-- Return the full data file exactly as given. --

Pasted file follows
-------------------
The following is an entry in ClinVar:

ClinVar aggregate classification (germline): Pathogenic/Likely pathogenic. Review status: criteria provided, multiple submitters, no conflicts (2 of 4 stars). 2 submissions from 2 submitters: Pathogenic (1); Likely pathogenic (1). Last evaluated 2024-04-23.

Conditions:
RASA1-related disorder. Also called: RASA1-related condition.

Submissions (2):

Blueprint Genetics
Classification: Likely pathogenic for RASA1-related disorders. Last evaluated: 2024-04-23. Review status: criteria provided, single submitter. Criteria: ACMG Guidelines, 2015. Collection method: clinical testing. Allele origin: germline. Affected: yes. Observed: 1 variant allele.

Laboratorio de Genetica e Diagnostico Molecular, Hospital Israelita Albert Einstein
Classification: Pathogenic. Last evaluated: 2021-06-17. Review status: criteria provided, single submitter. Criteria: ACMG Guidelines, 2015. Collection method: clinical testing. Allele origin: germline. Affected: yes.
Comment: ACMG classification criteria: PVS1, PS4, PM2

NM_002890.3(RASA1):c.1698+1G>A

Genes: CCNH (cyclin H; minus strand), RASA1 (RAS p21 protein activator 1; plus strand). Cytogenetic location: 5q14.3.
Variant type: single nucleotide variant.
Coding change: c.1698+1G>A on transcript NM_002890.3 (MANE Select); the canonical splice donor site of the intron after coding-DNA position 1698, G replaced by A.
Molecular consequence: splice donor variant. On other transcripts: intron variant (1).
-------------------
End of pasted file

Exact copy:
The following is an entry in ClinVar:

ClinVar aggregate classification (germline): Pathogenic/Likely pathogenic. Review status: criteria provided, multiple submitters, no conflicts (2 of 4 stars). 2 submissions from 2 submitters: Pathogenic (1); Likely pathogenic (1). Last evaluated 2024-04-23.

Conditions:
RASA1-related disorder. Also called: RASA1-related condition.

Submissions (2):

Blueprint Genetics
Classification: Likely pathogenic for RASA1-related disorders. Last evaluated: 2024-04-23. Review status: criteria provided, single submitter. Criteria: ACMG Guidelines, 2015. Collection method: clinical testing. Allele origin: germline. Affected: yes. Observed: 1 variant allele.

Laboratorio de Genetica e Diagnostico Molecular, Hospital Israelita Albert Einstein
Classification: Pathogenic. Last evaluated: 2021-06-17. Review status: criteria provided, single submitter. Criteria: ACMG Guidelines, 2015. Collection method: clinical testing. Allele origin: germline. Affected: yes.
Comment: ACMG classification criteria: PVS1, PS4, PM2

NM_002890.3(RASA1):c.1698+1G>A

Genes: CCNH (cyclin H; minus strand), RASA1 (RAS p21 protein activator 1; plus strand). Cytogenetic location: 5q14.3.
Variant type: single nucleotide variant.
Coding change: c.1698+1G>A on transcript NM_002890.3 (MANE Select); the canonical splice donor site of the intron after coding-DNA position 1698, G replaced by A.
Molecular consequence: splice donor variant. On other transcripts: intron variant (1).